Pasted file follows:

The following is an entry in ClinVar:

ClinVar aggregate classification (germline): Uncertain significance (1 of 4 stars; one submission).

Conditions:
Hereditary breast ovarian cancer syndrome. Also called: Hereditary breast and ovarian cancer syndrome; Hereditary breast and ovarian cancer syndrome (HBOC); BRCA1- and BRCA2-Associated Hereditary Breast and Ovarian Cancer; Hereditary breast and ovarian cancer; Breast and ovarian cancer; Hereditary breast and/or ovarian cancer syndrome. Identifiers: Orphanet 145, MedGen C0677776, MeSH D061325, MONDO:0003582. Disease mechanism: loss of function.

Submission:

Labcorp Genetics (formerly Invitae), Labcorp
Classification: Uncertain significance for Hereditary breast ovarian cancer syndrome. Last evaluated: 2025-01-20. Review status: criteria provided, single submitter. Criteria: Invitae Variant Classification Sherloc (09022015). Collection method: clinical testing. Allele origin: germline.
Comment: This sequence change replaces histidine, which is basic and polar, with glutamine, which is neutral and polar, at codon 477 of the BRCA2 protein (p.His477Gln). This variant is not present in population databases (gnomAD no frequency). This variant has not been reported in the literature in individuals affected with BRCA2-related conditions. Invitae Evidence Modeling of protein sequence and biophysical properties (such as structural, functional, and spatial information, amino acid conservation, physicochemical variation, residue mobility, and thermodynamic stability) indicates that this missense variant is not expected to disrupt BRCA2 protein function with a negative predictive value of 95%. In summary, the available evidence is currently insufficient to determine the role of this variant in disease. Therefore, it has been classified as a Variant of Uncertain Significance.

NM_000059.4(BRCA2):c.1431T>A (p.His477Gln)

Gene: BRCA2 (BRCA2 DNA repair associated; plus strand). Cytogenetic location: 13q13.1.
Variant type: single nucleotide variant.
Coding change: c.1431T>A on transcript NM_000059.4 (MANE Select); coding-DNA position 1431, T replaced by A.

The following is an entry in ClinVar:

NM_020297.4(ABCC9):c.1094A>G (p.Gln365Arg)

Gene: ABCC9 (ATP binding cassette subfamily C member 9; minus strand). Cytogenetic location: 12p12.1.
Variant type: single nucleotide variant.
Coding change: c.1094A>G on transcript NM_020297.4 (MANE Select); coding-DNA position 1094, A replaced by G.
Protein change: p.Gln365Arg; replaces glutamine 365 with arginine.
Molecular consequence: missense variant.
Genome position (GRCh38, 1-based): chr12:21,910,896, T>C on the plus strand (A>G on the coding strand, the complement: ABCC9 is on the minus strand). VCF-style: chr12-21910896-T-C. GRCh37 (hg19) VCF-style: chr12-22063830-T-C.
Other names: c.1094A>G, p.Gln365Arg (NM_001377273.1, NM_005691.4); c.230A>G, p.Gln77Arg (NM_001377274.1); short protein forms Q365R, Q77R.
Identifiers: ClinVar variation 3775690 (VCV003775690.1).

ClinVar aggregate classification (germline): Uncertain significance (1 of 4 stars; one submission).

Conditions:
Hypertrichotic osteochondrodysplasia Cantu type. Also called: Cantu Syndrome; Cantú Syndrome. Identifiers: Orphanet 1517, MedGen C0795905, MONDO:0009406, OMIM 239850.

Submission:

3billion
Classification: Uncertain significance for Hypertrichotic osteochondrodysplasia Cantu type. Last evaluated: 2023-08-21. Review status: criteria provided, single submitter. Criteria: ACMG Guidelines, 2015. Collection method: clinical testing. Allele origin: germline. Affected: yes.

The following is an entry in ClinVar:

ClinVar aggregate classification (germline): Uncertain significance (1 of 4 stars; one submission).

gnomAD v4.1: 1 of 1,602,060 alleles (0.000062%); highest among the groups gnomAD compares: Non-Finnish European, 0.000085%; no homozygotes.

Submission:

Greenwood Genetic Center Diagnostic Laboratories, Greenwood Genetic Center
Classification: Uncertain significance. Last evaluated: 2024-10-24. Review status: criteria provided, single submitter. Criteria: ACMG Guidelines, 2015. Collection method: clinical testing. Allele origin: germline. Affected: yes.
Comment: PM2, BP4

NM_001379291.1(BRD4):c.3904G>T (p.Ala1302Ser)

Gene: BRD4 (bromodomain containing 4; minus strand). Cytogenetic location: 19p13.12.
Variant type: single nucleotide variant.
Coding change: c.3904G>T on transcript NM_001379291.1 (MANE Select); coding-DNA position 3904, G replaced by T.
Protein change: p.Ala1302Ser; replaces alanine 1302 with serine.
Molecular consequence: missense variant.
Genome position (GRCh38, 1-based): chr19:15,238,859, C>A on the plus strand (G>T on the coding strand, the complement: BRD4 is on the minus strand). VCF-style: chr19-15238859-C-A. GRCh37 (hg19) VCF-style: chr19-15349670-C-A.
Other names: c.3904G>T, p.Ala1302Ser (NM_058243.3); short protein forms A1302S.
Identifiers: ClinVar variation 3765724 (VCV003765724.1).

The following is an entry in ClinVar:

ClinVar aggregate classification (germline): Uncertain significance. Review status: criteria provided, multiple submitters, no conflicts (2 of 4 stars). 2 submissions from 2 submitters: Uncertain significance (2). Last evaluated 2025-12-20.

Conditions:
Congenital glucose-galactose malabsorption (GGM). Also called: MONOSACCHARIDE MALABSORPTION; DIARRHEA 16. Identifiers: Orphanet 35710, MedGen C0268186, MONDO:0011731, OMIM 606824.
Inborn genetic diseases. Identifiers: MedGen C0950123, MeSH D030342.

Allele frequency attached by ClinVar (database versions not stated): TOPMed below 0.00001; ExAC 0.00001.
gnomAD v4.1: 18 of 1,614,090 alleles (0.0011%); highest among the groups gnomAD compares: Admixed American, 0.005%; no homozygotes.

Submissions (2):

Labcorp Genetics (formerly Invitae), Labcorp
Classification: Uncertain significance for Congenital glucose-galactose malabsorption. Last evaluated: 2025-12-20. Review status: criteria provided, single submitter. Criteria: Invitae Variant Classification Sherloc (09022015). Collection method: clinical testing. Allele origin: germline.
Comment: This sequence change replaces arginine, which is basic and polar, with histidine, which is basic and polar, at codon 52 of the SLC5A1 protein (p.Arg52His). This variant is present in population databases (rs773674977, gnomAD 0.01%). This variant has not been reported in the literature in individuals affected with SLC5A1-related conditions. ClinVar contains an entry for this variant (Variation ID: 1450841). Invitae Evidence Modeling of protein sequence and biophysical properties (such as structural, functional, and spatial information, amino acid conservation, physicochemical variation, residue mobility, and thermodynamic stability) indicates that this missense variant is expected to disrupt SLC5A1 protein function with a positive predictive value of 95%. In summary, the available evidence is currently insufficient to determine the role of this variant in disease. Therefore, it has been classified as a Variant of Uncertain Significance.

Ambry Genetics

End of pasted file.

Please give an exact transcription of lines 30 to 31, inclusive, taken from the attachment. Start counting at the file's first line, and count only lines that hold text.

ClinVar aggregate classification (germline): Uncertain significance (1 of 4 stars; one submission).

gnomAD v4.1: 1 of 1,602,060 alleles (0.000062%); highest among the groups gnomAD compares: Non-Finnish European, 0.000085%; no homozygotes.